“This year’s selection of award-winning films represents an eclectic artistic range that pushes the envelope of story telling across the board that addresses key issues in the Black community,” said Angel L. Brown-Ross, Festival Director/Producer. Queer Black Cinema International Film Festival is proud to honor these exceptional filmmakers:

Issac Julian avant-garde Award

Transcendental: The Adventures of Dicky and Clitti, Created by Zen & Shari


The Marlon Riggs Social Justice Award

Money Matters, Directed by Ryan Richmond


The Michelle Parkerson Doc Award

Realness, Directed by David Barclay Moore.


The Harlem Renaissance Continuing the Legacy Award

Billy and Aaron, directed by Rodney Evan,



Hooters directed by Anna Margarita Albelo


Best Jury International Feature

Children of God directed by Kareem Mortimer


Best Jury Short Award

Tracks, directed by Deana Williams


Best Jury web/Tv Series

Anacostia, Directed by Anthony Anderson

Now in its 3rd year, Queer Black Cinema International Film Festival is the leading venue for the exhibition of Black LGBTQ theme cinema on the East Coast (outside of pride events). The stand alone festival takes place mid October Annually screening over a dozen films of the best films about the Black LGBT experience from around the world. This year the festival included the first Independent Producer Series presented by  Panelist included industry professional such as Executive Producer Ralph Scott of BET/Lens On Talent, Mike Dennis, CEO of Reel BlackTV and Afu Kafi-Akua, Senior Manager at the Metropolitan Museum of Art.  Panelist gave key incite on how the film & television industry work and the opportunities that exist for producers of color.  “The series was a great success and will continued throughout the year.  “My team and I look forward to producing series that help to mold the emerging and enlighten the establish filmmakers  “ said, Angel L. Brown- Ross, Festival Director/producer.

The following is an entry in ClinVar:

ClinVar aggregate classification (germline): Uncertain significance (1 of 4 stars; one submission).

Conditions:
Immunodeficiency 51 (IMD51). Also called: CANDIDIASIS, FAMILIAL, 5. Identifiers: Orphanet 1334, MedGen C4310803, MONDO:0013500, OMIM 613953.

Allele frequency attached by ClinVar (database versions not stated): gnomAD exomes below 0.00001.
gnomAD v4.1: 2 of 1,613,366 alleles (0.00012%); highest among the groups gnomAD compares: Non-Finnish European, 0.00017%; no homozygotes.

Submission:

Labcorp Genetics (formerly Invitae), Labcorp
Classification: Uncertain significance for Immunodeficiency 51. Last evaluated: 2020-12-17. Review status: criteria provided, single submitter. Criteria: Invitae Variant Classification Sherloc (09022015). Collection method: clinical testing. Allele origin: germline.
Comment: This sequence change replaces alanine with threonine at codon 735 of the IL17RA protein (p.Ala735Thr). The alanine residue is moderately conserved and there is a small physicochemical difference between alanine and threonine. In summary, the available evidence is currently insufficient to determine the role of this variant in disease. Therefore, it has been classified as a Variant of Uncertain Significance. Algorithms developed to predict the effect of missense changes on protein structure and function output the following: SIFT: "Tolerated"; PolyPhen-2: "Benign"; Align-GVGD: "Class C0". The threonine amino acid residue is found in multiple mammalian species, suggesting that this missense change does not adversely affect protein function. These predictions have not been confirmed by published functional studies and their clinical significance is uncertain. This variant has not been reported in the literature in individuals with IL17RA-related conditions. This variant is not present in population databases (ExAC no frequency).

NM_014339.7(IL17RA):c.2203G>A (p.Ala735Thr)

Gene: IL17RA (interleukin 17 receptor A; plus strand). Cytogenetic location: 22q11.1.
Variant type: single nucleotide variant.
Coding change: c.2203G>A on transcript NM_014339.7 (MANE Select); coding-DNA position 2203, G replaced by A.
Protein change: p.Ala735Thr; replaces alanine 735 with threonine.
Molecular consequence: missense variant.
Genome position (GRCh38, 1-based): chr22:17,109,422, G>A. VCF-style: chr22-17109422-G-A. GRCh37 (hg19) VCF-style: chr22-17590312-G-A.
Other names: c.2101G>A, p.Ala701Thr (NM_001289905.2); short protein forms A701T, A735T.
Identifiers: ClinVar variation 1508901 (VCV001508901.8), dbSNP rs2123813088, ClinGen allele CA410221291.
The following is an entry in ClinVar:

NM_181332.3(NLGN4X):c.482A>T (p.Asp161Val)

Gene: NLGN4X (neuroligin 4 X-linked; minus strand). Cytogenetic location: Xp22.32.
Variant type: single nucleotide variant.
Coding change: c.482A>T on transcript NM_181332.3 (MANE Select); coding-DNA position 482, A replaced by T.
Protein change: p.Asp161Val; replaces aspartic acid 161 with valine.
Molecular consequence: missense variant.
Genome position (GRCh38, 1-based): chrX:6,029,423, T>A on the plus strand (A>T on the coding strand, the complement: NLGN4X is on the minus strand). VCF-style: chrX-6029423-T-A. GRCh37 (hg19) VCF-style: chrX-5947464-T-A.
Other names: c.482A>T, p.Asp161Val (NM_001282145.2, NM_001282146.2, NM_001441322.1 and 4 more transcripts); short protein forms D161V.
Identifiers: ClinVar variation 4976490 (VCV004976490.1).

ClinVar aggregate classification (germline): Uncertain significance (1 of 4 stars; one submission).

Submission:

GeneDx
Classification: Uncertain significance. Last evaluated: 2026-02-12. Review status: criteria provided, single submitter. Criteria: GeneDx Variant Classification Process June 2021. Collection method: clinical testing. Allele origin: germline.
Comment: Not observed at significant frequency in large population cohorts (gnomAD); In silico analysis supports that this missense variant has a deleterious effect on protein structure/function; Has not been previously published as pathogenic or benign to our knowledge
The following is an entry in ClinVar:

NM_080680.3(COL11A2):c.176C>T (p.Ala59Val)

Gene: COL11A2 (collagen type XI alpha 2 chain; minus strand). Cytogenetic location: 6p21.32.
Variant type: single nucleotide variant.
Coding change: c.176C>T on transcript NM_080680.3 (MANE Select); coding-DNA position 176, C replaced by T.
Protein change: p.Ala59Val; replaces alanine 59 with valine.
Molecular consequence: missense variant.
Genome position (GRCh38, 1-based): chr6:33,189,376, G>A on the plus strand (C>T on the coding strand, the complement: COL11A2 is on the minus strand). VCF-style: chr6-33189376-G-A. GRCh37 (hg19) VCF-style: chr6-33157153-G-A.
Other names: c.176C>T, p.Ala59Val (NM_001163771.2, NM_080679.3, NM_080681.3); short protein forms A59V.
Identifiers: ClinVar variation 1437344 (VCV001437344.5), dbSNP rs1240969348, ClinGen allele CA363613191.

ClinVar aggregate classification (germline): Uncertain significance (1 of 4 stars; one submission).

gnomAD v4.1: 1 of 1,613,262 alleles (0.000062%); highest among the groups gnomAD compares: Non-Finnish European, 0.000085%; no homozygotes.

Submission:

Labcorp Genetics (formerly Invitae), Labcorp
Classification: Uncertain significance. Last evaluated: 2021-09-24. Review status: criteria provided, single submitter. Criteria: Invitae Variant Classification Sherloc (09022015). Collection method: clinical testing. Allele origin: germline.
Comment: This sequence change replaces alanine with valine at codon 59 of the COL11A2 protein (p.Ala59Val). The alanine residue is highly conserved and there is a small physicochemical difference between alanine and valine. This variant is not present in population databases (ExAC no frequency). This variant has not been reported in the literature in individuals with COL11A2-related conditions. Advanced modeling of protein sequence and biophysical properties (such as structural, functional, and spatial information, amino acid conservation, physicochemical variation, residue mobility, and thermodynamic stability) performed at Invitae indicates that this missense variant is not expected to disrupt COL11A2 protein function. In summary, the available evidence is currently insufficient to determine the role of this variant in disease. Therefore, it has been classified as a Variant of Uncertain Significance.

Other highlights includes: Journalist, Michael Henry Adams honors QBC founder, Angel L. Brown with a letter of acknowledgement and historical representation for providing a platform about the Black LGBT experience in Harlem from New York State Senator Bill Perkins of district 30th District.  QBC ReelTALK, an intimate discussion included host, Diedra Meredith, Executive Director of Out Music and Kareem Mortimer for Opening Night Film, “Children of God”;  Skyler Cooper and Deak Evgenikos from Centerpiece/Double Feature films, “OWLS” directed by Cheryl Dunye and “Hooter” Director Anna Margarita Albelo and closing with Ryan Richmond director of “Money Matters.”  For more information please visit: